Ragged Lady, the — Complete eBook

This eBook from the Gutenberg Project consists of approximately 127 pages of information about Ragged Lady, the — Complete.

She gave her whole time to imagining and organizing the personal display on the coach.  She consulted with the other ladies as to the kind of dresses that were to be worn, but she decided everything herself; and when the time came she had all the young men ravaging the lanes and pastures for the goldenrod and asters which formed the keynote of her decoration for the coach.

She made peace and kept it between factions that declared themselves early in the affair, and of all who could have criticized her for taking the lead perhaps none would have willingly relieved her of the trouble.  She freely declared that it was killing her, and she sounded her accents of despair all over the place.  When their dresses were finished she made the persons of her drama rehearse it on the coach top in the secret of the barn, where no one but the stable men were suffered to see the effects she aimed at.  But on the eve of realizing these in public she was overwhelmed by disaster.  The crowning glory of her composition was to be a young girl standing on the highest seat of the coach, in the character of the Spirit of Summer, wreathed and garlanded with flowers, and invisibly sustained by the twelve months of the year, equally divided as to sex, but with the more difficult and painful attitudes assigned to the gentlemen who were to figure as the fall and winter months.  It had been all worked out and the actors drilled in their parts, when the Spirit of Summer, who had been chosen for the inoffensiveness of her extreme youth, was taken with mumps, and withdrawn by the doctor’s orders.  Mrs. Milray had now not only to improvise another Spirit of Summer, but had to choose her from a group of young ladies, with the chance of alienating and embittering those who were not chosen.  In her calamity she asked her husband what she should do, with but the least hope that he could tell her.  But he answered promptly, “Take Clementina; I’ll let you have her for the day,” and then waited for the storm of her renunciations and denunciations to spend itself.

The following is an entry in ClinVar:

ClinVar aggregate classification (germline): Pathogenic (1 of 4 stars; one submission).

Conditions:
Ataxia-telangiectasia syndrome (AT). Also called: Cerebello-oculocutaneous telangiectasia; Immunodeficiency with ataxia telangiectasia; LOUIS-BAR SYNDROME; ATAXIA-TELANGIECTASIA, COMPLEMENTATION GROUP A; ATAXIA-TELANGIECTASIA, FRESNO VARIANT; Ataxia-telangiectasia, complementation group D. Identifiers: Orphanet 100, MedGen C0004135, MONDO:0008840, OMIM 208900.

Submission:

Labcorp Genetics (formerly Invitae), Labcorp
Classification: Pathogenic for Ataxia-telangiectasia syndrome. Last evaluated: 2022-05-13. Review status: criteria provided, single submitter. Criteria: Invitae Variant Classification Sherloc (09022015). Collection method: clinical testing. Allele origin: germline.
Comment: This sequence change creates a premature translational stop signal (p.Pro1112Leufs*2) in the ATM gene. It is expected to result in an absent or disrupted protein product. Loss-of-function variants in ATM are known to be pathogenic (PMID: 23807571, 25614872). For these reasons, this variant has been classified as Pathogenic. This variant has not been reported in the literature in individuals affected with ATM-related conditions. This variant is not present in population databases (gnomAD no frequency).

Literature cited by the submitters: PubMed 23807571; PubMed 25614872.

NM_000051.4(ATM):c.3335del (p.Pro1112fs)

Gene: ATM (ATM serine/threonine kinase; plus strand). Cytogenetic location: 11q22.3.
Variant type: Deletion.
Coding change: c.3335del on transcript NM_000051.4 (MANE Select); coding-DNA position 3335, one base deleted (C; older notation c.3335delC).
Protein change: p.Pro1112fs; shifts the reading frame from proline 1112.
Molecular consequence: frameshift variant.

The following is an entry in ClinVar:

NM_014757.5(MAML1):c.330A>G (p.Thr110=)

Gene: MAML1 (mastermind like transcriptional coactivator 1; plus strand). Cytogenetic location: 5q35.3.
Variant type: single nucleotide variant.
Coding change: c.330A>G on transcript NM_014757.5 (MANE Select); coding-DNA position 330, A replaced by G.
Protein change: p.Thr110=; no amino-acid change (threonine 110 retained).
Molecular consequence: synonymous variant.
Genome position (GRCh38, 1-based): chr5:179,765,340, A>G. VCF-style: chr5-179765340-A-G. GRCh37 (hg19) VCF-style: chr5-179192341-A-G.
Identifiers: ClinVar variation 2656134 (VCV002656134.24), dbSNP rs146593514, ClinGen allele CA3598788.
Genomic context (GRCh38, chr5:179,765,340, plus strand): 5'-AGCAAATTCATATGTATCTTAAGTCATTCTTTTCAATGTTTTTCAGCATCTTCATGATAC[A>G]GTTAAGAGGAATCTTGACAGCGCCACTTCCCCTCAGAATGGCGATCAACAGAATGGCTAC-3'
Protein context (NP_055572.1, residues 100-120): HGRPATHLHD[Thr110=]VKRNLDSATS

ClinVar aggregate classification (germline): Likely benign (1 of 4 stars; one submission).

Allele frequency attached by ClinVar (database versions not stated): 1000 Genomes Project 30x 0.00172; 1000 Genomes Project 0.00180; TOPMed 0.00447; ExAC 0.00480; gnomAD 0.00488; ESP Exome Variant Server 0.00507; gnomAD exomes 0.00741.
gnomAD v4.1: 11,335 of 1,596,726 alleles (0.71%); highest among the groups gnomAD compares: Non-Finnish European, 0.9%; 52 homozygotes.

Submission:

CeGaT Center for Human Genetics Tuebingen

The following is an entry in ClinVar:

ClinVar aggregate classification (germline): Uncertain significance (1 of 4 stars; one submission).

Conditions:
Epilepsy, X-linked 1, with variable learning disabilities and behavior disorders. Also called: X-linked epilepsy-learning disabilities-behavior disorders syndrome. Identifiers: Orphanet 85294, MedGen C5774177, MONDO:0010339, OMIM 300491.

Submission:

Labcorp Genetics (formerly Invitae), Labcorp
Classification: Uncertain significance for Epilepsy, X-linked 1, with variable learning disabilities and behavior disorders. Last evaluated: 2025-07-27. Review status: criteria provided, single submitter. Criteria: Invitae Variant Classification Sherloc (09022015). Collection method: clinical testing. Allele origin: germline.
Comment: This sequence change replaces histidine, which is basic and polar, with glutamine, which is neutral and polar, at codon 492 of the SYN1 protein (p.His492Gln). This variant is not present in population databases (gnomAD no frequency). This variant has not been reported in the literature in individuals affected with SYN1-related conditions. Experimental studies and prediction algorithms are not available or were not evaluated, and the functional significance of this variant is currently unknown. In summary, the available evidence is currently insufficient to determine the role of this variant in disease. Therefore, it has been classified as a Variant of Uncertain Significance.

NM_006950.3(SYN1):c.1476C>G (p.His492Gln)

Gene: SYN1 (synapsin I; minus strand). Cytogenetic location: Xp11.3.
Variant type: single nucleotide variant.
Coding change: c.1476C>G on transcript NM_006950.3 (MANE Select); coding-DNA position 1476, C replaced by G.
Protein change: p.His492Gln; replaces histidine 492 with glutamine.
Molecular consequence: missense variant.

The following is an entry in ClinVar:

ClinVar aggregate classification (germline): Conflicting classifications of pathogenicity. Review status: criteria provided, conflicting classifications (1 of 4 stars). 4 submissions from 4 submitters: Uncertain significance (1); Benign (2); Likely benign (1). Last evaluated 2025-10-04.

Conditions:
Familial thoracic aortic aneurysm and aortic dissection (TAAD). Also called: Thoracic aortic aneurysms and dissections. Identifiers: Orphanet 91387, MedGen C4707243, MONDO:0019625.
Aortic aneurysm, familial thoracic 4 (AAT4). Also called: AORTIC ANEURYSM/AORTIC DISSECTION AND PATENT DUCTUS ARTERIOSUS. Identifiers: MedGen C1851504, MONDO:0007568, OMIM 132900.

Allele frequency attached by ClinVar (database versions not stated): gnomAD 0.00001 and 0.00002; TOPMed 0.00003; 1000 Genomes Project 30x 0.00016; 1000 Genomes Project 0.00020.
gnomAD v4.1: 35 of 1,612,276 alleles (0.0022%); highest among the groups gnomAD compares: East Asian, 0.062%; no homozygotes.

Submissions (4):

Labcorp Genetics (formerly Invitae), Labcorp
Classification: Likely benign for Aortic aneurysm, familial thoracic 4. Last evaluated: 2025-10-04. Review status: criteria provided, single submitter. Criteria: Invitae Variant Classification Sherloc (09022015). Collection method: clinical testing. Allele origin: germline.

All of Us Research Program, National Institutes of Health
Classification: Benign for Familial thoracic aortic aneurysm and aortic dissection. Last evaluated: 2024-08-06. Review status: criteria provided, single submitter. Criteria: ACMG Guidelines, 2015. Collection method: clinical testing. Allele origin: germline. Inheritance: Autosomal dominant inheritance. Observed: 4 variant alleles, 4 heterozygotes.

“To be sure,” she said, when this had happened, “it isn’t as if she were a servant in the house; and the position can be regarded as a kind of public function, anyhow.  I can’t say that I’ve hired her to take the part, but I can give her a present afterwards, and it will be the same thing.”

The question of clothes for Clementina Mrs. Milray declared was almost as sweeping in its implication as the question of the child’s creation.”  She has got to be dressed new from head to foot,” she said, “every stitch, and how am I to manage it in twenty-four hours?”

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Ragged Lady, the — Complete from Project Gutenberg. Public domain.
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